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article imageDeclining print media readership blamed for job losses in Canada

By Leo Reyes     Nov 12, 2009 in Internet
A well-established pulp and paper company in Canada has stopped operations, laying off more than 1,000 employees due to lack of demand for newsprint, as print media players start to shift online for delivery of news to their readers.
Catalyst Paper, a large pulp and paper mill in western Canada, has decided to layoff over a thousand employees due to plummeting demand for newsprint and other paper products.
At its peak, it employed more than 1,000 workers and produced 700 tons of newsprint per day. Then emails replaced posted letters, online news began eroding print media's readership, and China launched production of cheap paper, reports:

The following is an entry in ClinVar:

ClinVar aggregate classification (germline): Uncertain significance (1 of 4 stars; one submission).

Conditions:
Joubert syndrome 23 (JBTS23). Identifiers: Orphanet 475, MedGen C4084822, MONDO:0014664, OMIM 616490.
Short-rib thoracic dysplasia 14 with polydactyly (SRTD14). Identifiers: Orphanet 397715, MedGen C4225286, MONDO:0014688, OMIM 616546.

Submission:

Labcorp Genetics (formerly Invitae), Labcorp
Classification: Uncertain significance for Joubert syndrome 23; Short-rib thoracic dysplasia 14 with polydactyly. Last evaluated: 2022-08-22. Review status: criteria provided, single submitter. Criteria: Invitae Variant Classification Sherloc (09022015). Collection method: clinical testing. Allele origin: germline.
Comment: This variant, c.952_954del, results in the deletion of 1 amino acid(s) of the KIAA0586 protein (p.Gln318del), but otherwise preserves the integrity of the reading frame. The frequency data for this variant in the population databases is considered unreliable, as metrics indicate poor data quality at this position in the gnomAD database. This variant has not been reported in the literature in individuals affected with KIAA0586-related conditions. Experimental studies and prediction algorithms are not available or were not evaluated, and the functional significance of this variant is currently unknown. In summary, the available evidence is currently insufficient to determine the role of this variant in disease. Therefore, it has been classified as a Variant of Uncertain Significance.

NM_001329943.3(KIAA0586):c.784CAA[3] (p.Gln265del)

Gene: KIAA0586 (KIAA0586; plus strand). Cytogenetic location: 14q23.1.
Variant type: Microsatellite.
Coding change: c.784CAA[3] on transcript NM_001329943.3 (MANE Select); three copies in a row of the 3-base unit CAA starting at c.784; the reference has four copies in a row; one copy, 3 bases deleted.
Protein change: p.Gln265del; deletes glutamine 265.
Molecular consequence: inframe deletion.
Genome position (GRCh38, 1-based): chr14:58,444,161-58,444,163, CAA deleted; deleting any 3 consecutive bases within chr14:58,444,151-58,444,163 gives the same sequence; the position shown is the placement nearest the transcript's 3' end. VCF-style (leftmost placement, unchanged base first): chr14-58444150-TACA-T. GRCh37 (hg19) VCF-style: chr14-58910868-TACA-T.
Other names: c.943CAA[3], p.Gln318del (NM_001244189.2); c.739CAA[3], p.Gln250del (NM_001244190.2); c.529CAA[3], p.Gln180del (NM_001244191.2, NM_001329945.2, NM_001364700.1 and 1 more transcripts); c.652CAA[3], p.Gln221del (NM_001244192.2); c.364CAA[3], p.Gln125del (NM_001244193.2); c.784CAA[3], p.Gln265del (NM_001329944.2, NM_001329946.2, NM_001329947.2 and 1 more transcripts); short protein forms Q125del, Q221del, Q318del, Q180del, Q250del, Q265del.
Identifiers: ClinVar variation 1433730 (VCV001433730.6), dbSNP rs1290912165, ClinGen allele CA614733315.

Brian Johnson, Catalyst Paper's vice president, cited two events that led to the closure of the plant, telling, "There is the current recession that we are facing plus there is what we would call the structural decline in the market, where people are reading less, fewer papers."
The continuing decline of print media readership is evidently caused by the shift in reading habits from traditional print sources to the now popular Internet or online news sources.
The changing readership patterns among consumers in the past few years has resulted in the closure of several newspapers. Most companies that stopped publishing their newspapers have shifted online for delivery of news to their readers.
Early this year, the 146-year-old Seattle Post-Intelligencer closed shop for lack of advertising revenue needed to support its operations.
This was followed up by the closure of the Rocky Mountain News in Colorado, and the San Francisco Chronicle was reported to have trimmed down operations for a planned shift to online news delivery. Other U.S. newspapers have stopped printing and gradually shifted to online publishing.
As these established pulp and paper companies cease operations because of changes in the news industry, thousands of workers are being left without a job.
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